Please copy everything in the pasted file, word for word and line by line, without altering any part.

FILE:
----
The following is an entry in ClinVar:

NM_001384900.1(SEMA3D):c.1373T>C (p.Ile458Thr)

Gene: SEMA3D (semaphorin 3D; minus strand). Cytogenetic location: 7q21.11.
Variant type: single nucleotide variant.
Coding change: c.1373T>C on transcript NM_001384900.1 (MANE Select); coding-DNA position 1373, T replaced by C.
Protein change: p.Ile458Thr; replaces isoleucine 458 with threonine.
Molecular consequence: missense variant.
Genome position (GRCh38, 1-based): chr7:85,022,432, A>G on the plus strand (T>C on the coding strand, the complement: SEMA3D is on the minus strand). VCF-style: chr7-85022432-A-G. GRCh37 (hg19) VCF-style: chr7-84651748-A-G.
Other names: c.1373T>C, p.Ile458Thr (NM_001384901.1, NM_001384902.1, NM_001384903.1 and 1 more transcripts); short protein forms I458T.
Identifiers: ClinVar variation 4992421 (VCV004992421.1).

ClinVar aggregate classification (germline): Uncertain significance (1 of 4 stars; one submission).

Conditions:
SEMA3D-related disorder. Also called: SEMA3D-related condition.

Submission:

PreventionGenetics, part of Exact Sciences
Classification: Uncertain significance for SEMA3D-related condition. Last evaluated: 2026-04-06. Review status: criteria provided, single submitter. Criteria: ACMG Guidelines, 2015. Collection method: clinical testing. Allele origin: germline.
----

The following is an entry in ClinVar:

NM_001384900.1(SEMA3D):c.1373T>C (p.Ile458Thr)

Gene: SEMA3D (semaphorin 3D; minus strand). Cytogenetic location: 7q21.11.
Variant type: single nucleotide variant.
Coding change: c.1373T>C on transcript NM_001384900.1 (MANE Select); coding-DNA position 1373, T replaced by C.
Protein change: p.Ile458Thr; replaces isoleucine 458 with threonine.
Molecular consequence: missense variant.
Genome position (GRCh38, 1-based): chr7:85,022,432, A>G on the plus strand (T>C on the coding strand, the complement: SEMA3D is on the minus strand). VCF-style: chr7-85022432-A-G. GRCh37 (hg19) VCF-style: chr7-84651748-A-G.
Other names: c.1373T>C, p.Ile458Thr (NM_001384901.1, NM_001384902.1, NM_001384903.1 and 1 more transcripts); short protein forms I458T.
Identifiers: ClinVar variation 4992421 (VCV004992421.1).

ClinVar aggregate classification (germline): Uncertain significance (1 of 4 stars; one submission).

Conditions:
SEMA3D-related disorder. Also called: SEMA3D-related condition.

Submission:

PreventionGenetics, part of Exact Sciences
Classification: Uncertain significance for SEMA3D-related condition. Last evaluated: 2026-04-06. Review status: criteria provided, single submitter. Criteria: ACMG Guidelines, 2015. Collection method: clinical testing. Allele origin: germline.